• The Trump family is launching a new hotel chain in a bold expansion of a company that critics say is already too big and opaque for an enterprise whose owner sits in the Oval Office. The chain, called Scion, will feature the first Trump-run hotels not to bear the family's gilded name. The hotels will feature modern, sleek interiors and communal areas, and offer rooms at $200 to $300 a night, about half what it costs at some hotels in Trump's luxury chain. And they'll be dozens of them, possibly a hundred, opening across the country in just three years. Or at least that's the plan. 'It's full steam ahead. It's in our DNA. It's in the Trump boys' DNA,' said Trump Hotels CEO Eric Danziger. The 'boys' are Eric and Donald Jr., who are running their father's company while he is president. The bold expansion plan raises some thorny ethical questions. The Trump family won't be putting up any money to build the hotels. Instead, their company, the Trump Organization, plans to get local real estate developers and their investors to foot the bill, as do most major hotel chains. One of the first going up could be in Dallas. A development company there originally planned to raise money from unnamed investors in Kazakhstan, Turkey and Qatar, but recently told the Dallas Morning News that it now will tap only the company's U.S. partners. ETHICS CONCERNS Government ethics experts say turning to outside money, whether foreign or American, raises the specter of people trying to use their investment to gain favor with the new administration — like contributing to a political campaign, but with no dollar limits or public disclosure. 'This is the new version of pay-to-play, 'Get in there and do business with the Trump Organization,'' said Richard Painter, who was the chief White House ethics lawyer to President George W. Bush. The Trump family will have to overcome some political obstacles, too. Already, politicians in a few cities mentioned as possible sites have vowed to fight the first family, raising the prospect of a struggle to get zoning and other permits to start building. The son of German and Polish refugees from World War II, CEO Danziger is no stranger to long odds. He never went to college, instead taking a job as a bellman at a San Francisco hotel at 17. He worked himself up over the decades to CEO spots at several major hospitality companies. When Danziger led Starwood Hotels and Resorts in the 1990s, he expanded the number of hotels from 20 to nearly 600. The 62-year-old executive has similar ambitions for the Trump family. He said he hopes to open 50 to 100 Scions in three years, and already has letters of intent with more than 20 developers, the last three signed in just one week earlier this month. He said he also is planning to add to Trump's existing line of luxury hotels. Danziger took over Trump's hotel business in August 2015 with hopes of adding to the company's string of properties abroad. A review of trademark databases by The Associated Press shows the Trump family has applied for rights to use the Scion name in several countries, including China, Indonesia, Canada and 28 nations in Europe. An application for trademark rights in the Dominican Republic was approved as late as December. Then President Trump held a news conference the next month and basically killed the international plans. A week before he took office, he pledged that his company would strike 'no new foreign deals' while he was president to allay concerns that foreigners might try to influence U.S. policy by helping his business abroad. PROJECTS GET NEW LIFE Critics note that hasn't stopped his company from expanding one of its Scottish resorts, pursuing two Indonesian projects that are largely unbuilt and looking to revive an old deal for a beachfront Dominican Republic resort that appeared dead years ago. The company has said these were already in the works, so they don't fall under the president's pledge. At a panel discussion at a recent hotel industry conference, Danziger said the U.S. offers plenty of opportunity for expansion. As possible cities for new hotels, he mentioned Seattle, San Francisco, Denver and Dallas. That didn't go down well with some local power brokers. Mark Farrell, a San Francisco supervisor who heads the land use committee, scoffed at the idea of a Trump hotel getting permission to build in his city, telling a CBS affiliate 'Good luck with that.' In Seattle, councilmember Rob Johnson told the AP he'd be 'shocked' if any Trump hotels got built, calling his city 'ground zero' for Trump resisters. In January, thousands took to the streets there to protest the president's first attempt at a travel ban and the city council passed a unanimous resolution denouncing it. St. Louis, another possible Scion target, may prove a tough sell, too. A few days after the presidential election, protesters marched in front of a building that had been rumored as the site of a new Trump hotel as they chanted 'No to Trump Tower.' The developer of the St. Louis project, Alterra Worldwide, is also the company behind the possible Scion hotel in Dallas. It announced soon after the St. Louis protest that it would use the building there to open a hotel under the Marriott name. Despite the St. Louis trouble, Alterra President Mukemmel 'Mike' Sarimsakci said, he expects no trouble with his Dallas project. For starters, he appears to have much of the local approval needed to move forward. Both Sarimsakci and a Dallas city hall spokeswoman said Alterra is not seeking rezoning or tax incentives, which will avoid any need for a vote of the city council to approve the hotel. Sarimsakci doesn't think anti-Trump sentiment will hurt the Scion chain. 'I think it's passed. I think people had really strong feelings prior to the election,' he said. 'I don't see that as being an issue moving forward.' Sarimsakci spoke to the AP last month. He did not respond to requests to confirm that he no longer plans to use foreign investors. THE LURE OF TAX REVENUE, JOBS Danziger also shrugs off the danger from anti-Trump folks. Stopping a Scion from opening would hurt a city, he said, just as surely as it would hurt the Trumps. 'Why would a city because of political views, a city councilman's views, prohibit tax revenue from coming to the city and employment to the people?' Danziger said. 'It doesn't make sense.' He also expressed confidence Scion will avoid ethical trouble. He said any new investors in Scion go through an 'exhaustive, thorough' review to make sure, for instance, they're not offering sweetheart deals to the Trump family to curry favor with the president. Before Trump took office, he hired an outside lawyer to vet his deals for conflicts. Critics say his company shouldn't be striking any new deals at all and that he should follow the precedent of modern presidents by selling his interest in the company. He has refused to do so. Politics aside, Trump's new chain faces stiff business challenges. The U.S. president is a tiny hotel operator, with just 14 properties that he either owns or licenses his name to or manages for others, according to his company's website. This puts it at a disadvantage compared with, say, Marriott International, which has more than 6,000 hotels and can get deeper discounts when purchasing insurance and food and linens. The bigger companies have powerful loyalty programs to lure travelers, too. 'Why do people stay at Marriotts all the time?' said Bjorn Hanson, professor of hospitality and tourism management at New York University. 'They're earning points.' Trump's Scion chain also faces a fight for customers against an array of new chic 'lifestyle' chains from Marriott, Hilton and other rivals. Furniture retailers West Elm and Restoration Hardware are opening hotels to appeal to young travelers. Even the gym chain Equinox recently announced plans to enter the crowded field. Danziger said he's not worried. 'Every industry on the planet is crowded.' He won't name the developers with whom he has letters of intent, or where they hope to build, noting that they're tentative deals that could easily fall though. Pressed, though, he rattled off a long series of cities seemingly at random, including Cincinnati, Milwaukee and Louisville, Kentucky. 'The list of places Scion can go,' he said, 'is virtually limitless.' ___ Koenig reported from Dallas. Associated Press researcher Jennifer Farrar contributed to this report. Condon can be reached at http://twitter.com/BernardFCondon.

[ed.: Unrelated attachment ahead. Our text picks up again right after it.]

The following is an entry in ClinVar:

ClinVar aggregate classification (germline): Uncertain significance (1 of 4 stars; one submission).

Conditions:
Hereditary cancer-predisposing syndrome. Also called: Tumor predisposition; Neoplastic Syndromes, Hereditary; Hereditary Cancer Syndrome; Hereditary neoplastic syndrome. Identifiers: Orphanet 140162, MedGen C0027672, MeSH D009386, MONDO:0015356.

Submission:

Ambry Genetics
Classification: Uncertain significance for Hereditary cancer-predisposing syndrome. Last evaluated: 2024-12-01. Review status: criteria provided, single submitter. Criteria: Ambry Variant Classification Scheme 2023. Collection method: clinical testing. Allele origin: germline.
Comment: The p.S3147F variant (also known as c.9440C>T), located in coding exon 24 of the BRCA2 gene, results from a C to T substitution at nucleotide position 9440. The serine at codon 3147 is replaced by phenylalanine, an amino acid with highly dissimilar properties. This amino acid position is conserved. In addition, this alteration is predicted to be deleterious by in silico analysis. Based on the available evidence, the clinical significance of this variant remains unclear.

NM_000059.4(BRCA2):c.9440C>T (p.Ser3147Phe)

• Businesses across the 19-country eurozone, and particularly in France, are increasingly upbeat and hiring more people despite big uncertainties — including France's high-stakes presidential election. A closely watched survey of some 5,000 companies indicates that business activity is growing overall at the fastest rate in over six years. The so-called purchasing managers' index, which serves as a gauge of business activity, rose to 56.7 points in March, from 56 in February, confounding expectations for a modest decline. The index, published Friday by data providers IHS Markit, is on a 100-point scale, with 50 separating contraction from growth. The findings showed increases in orders for business, exports and hiring — a key point for a region with unemployment still close to 10 percent. Business activity in France reached the highest since May 2011, even surpassing that of Germany, despite concern that the country's right-wing, anti-euro National Front party is likely to do well in the presidential election. 'While elections remain a worry regarding the outlook, for now the business mood in France and across much of Europe is very positive,' said Chris Williamson, economist at IHS Markit. 'The eurozone economy's throttle opened further in March.' He said the data indicates that the eurozone economy grew 0.6 percent in the first quarter compared with the previous three months. There is evidence that wages are on the rise, as well as prices. That will be welcome news to the European Central Bank, which has a big stimulus program in place to bring inflation up to healthier levels.